Individualized Community-Led Drinking Water Supply Projects in Rural Nepal
A More Effective and Sustainable Methodology Than Generalized Approaches
Keywords:Nepal, Drinking Water Supply, Clean Water, United Nations, UN, Non-Governmental Organizations, NGOs, Nepal Water for Health, NEWAH, Engineers Without Borders, EWB, Sustainable Development Goal, Community-led, Water Sanitation and Hygiene, WASH, Rural
Despite access to water being a human right upheld by the United Nations, many residents in Nepal have limited access to safe drinking water due to factors including insufficient government assistance, the country’s mountainous topography, and devastating natural disasters. This paper examines the differences in effectiveness and sustainability in clean drinking water supply (DWS) systems in rural areas of the country that are either provided by the government or by local and international Non-Governmental Organizations (NGOs). I argue that drinking water supply projects that are conducted using an individualized community-led methodology by international and local NGOs working in partnership are more effective and sustainable than generalized methodologies often employed by the government, and positively contribute to other areas of development including gender equality. To do this, I look specifically at the approaches taken by the NGOs Nepal Water for Health (NEWAH) and Engineers Without Borders (EWB) in providing drinking water supply systems to rural communities in Nepal. Critically examining the outcomes of the differing methodologies that are employed to provide access to clean drinking water in this context is important in facilitating the achievement of the United Nation’s Sustainable Development Goal of safe and affordable drinking water for all.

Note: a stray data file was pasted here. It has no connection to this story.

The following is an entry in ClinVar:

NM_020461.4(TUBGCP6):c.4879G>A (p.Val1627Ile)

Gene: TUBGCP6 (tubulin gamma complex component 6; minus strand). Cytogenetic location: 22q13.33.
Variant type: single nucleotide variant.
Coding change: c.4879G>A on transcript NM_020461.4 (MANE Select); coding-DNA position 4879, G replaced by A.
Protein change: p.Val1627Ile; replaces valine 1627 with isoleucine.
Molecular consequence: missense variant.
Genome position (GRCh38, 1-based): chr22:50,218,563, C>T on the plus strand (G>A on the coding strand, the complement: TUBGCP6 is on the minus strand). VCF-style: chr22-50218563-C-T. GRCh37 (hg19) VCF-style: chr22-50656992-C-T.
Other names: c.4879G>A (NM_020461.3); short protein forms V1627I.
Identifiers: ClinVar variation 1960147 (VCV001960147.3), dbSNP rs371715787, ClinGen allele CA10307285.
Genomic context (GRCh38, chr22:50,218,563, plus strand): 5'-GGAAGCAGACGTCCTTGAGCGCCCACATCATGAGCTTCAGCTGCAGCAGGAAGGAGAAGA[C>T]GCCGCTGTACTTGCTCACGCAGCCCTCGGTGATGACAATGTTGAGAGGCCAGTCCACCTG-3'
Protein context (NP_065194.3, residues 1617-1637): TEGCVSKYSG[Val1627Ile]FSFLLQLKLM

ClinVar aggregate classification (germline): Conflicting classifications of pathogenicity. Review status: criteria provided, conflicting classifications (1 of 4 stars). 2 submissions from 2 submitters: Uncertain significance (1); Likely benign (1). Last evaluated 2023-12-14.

Copyright (c) 2022 Brianna Longworth
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